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Purim, Power, And Politics


One of the many lessons the Purim story teaches us is how fast and far the powerful can fall. It is a fate even more fitting when they fall over a stumbling block placed in front of them by their own hand. Haman hanged from the very gallows he had prepared for Mordechai.

That’s one of the many thoughts that have crossed my mind since the Eliot Spitzer scandal broke. Spitzer is not the first public figure to fall from grace, but the hypocrisy of his actions is stunning, almost poignant. Behold, one of the most arrogant politicians of our time, who fashioned himself the righteous zealot rooting out corruption in high places, resigns in a mudbath of moral disgrace.

Arrogance, I believe, is what makes an otherwise intelligent man think he can get away with appalling transgressions. Bill Clinton possessed the same hubris. And so, millennia ago, did Haman. Just like his ancestor, Amalek.

To start up with the Jews, God’s people, takes nerve. Chutzpah. Wasn’t that Amalek’s great sin? Ambushing a weary B’nei Yisrael after having witnessed with their own eyes the parting of the Red Sea and the drowning of the entire Egyptian army? God vanquished Amalek in that battle, but did not allow the nation to be finished off completely. Rather, He pledged its eventual destruction, in effect branding Amalek the eternal enemy of the Jewish people. As Moshe declared, “Hashem maintains a war against Amalek from generation to generation.”

By making war against the Jews that one time – an act of incredible arrogance – Amalek dug its own grave in the sands of history.

Fast forward to ancient Persia. The remarkable success story of the Jewish people must have been grudgingly recognized by the surrounding non-Jews. As Haman’s own “aishet chayil,” Zeresh, warned her husband (albeit too late): “If Mordechai, before whom you have begun to fall, is of Jewish descent, you will not prevail against him, but will undoubtedly fall before him.”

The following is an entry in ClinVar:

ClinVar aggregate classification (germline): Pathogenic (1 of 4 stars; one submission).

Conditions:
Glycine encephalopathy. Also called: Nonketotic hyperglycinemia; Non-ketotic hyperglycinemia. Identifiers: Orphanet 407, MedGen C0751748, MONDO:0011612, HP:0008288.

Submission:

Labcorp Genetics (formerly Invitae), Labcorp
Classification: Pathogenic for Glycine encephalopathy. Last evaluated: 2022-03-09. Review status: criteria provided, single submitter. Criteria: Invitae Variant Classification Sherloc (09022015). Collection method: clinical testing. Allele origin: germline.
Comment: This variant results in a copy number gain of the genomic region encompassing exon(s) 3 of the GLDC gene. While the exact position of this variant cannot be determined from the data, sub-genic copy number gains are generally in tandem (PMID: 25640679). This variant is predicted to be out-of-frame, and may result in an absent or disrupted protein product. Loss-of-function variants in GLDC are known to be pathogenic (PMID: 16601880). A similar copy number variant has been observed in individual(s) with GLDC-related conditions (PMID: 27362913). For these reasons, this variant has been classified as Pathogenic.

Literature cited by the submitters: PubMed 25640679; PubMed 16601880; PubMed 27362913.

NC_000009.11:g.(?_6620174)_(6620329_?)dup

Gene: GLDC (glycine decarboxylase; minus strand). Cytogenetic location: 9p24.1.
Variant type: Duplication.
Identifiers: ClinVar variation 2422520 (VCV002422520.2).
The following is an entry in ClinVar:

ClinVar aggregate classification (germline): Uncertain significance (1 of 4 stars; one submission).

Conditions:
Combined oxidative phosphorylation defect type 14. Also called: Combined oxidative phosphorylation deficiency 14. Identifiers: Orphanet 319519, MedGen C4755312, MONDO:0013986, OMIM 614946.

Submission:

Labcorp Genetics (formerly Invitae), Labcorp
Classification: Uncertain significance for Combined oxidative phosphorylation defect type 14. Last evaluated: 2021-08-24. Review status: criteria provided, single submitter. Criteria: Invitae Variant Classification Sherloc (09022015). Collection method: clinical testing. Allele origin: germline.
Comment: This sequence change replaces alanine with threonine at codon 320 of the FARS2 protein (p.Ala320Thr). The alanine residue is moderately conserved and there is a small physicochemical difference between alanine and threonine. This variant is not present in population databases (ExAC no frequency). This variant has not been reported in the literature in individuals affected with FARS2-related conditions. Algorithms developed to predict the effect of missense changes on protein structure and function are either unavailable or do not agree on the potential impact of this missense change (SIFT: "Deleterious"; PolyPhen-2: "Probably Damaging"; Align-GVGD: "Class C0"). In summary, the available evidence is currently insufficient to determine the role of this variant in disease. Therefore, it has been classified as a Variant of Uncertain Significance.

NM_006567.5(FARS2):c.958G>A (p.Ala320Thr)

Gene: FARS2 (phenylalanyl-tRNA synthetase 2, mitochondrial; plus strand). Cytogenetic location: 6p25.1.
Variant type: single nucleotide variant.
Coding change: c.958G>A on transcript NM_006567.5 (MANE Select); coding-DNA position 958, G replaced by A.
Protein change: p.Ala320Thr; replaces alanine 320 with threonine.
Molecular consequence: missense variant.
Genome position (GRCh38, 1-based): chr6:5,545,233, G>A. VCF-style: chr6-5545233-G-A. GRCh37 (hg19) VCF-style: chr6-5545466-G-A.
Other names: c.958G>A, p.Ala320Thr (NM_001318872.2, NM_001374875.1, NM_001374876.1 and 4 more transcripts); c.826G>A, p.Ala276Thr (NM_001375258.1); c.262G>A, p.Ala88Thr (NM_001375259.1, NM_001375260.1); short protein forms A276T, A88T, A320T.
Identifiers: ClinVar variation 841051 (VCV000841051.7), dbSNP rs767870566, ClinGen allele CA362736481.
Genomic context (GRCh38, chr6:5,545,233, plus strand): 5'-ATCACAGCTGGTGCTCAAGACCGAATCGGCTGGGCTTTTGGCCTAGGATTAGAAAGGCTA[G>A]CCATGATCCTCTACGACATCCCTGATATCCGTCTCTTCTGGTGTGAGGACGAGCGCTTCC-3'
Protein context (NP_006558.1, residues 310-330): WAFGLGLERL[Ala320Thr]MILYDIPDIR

But Haman, too, was done in by his own arrogance. He was vain and power-hungry, and therefore his grasp on reality had begun to slacken. When Esther invited him to her private banquet, two nights in a row, he should have been suspect. Instead he was elated. Not only did he appear with bells on for what was to be his own denouement, he literally fell upon Esther on her couch, thereby incriminating himself on a wholly different charge.

Esther, on the other hand, wielded great influence without a hint of arrogance. Like Moshe, she was an unwilling savior, hand-picked by God to take on a role she neither sought nor desired. And yet she rose to the task with grace and judgment worthy of a seasoned leader.

Megillat Esther is full of drama, but my favorite scene has always been the exchange, via messenger, between Mordechai and Esther at the end of Chapter 4, when he relates the impending annihilation of the Jews and implores her to intercede with the king. At first, Esther refuses. She is afraid; she feels powerless, constrained by the rules of the royal court that bar one from appearing unbidden before the king. But Mordechai fires her up with his response, concluding: “And who knows if it was for just such a time as this that you attained a royal position!”

Esther is swayed; she accepts the mission. But it with humility and self-sacrifice: “Then [after all the Jews of Shushan and I and my maids have fasted for three days and nights], I will go before the King even though it is forbidden, and if I shall perish, I shall perish.” How inspiring! How many leaders – especially those who did not even want the job – would show such courage?

What does any of this have to do with Eliot Spitzer? Lots of powerful people are arrogant – it’s not necessarily at odds with effective leadership. To take just one example, I was a fan of Rudy Giuliani (I say was because he really is a has-been now). He accomplished great things for New York City, yet he had an ego big enough to fill Yankee Stadium. The more arrogant one is, however, the greater the risk that the power he holds will start to play tricks on his mind. He will begin to feel invincible, untouchable, incapable of losing his mantle. And then – when he inevitably falls prey to his own greed, lust, or foolishness – the fall will be that much steeper.

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